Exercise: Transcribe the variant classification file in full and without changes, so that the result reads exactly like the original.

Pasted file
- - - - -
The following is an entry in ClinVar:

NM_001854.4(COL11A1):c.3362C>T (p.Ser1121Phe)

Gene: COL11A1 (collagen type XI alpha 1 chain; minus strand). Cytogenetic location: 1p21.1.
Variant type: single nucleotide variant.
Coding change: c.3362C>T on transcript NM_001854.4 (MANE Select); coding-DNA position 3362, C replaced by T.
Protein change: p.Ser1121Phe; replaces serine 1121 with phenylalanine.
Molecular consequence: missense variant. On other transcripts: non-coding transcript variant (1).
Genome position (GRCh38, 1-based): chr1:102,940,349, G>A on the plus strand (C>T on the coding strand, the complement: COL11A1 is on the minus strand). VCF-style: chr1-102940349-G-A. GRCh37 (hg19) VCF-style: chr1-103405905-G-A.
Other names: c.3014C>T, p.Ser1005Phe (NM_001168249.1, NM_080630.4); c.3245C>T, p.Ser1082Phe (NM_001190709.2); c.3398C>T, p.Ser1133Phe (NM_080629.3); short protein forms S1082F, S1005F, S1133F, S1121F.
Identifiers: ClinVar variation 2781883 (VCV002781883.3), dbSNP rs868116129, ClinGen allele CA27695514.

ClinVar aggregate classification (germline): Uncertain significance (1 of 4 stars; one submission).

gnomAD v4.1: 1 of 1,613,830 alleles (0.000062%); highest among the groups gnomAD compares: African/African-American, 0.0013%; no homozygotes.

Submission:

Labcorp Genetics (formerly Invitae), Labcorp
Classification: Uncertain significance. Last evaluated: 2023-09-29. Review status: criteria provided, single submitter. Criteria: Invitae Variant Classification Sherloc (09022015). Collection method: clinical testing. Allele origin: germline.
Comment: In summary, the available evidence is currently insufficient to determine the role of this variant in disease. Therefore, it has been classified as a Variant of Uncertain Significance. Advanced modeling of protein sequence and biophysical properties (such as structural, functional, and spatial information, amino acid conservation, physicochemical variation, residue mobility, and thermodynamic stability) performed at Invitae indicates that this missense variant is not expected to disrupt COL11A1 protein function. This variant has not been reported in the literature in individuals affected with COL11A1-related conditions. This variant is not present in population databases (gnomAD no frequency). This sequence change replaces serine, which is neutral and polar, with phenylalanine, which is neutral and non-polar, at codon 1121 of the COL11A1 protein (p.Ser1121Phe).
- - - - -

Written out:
The following is an entry in ClinVar:

NM_001854.4(COL11A1):c.3362C>T (p.Ser1121Phe)

Gene: COL11A1 (collagen type XI alpha 1 chain; minus strand). Cytogenetic location: 1p21.1.
Variant type: single nucleotide variant.
Coding change: c.3362C>T on transcript NM_001854.4 (MANE Select); coding-DNA position 3362, C replaced by T.
Protein change: p.Ser1121Phe; replaces serine 1121 with phenylalanine.
Molecular consequence: missense variant. On other transcripts: non-coding transcript variant (1).
Genome position (GRCh38, 1-based): chr1:102,940,349, G>A on the plus strand (C>T on the coding strand, the complement: COL11A1 is on the minus strand). VCF-style: chr1-102940349-G-A. GRCh37 (hg19) VCF-style: chr1-103405905-G-A.
Other names: c.3014C>T, p.Ser1005Phe (NM_001168249.1, NM_080630.4); c.3245C>T, p.Ser1082Phe (NM_001190709.2); c.3398C>T, p.Ser1133Phe (NM_080629.3); short protein forms S1082F, S1005F, S1133F, S1121F.
Identifiers: ClinVar variation 2781883 (VCV002781883.3), dbSNP rs868116129, ClinGen allele CA27695514.

ClinVar aggregate classification (germline): Uncertain significance (1 of 4 stars; one submission).

gnomAD v4.1: 1 of 1,613,830 alleles (0.000062%); highest among the groups gnomAD compares: African/African-American, 0.0013%; no homozygotes.

Submission:

Labcorp Genetics (formerly Invitae), Labcorp
Classification: Uncertain significance. Last evaluated: 2023-09-29. Review status: criteria provided, single submitter. Criteria: Invitae Variant Classification Sherloc (09022015). Collection method: clinical testing. Allele origin: germline.
Comment: In summary, the available evidence is currently insufficient to determine the role of this variant in disease. Therefore, it has been classified as a Variant of Uncertain Significance. Advanced modeling of protein sequence and biophysical properties (such as structural, functional, and spatial information, amino acid conservation, physicochemical variation, residue mobility, and thermodynamic stability) performed at Invitae indicates that this missense variant is not expected to disrupt COL11A1 protein function. This variant has not been reported in the literature in individuals affected with COL11A1-related conditions. This variant is not present in population databases (gnomAD no frequency). This sequence change replaces serine, which is neutral and polar, with phenylalanine, which is neutral and non-polar, at codon 1121 of the COL11A1 protein (p.Ser1121Phe).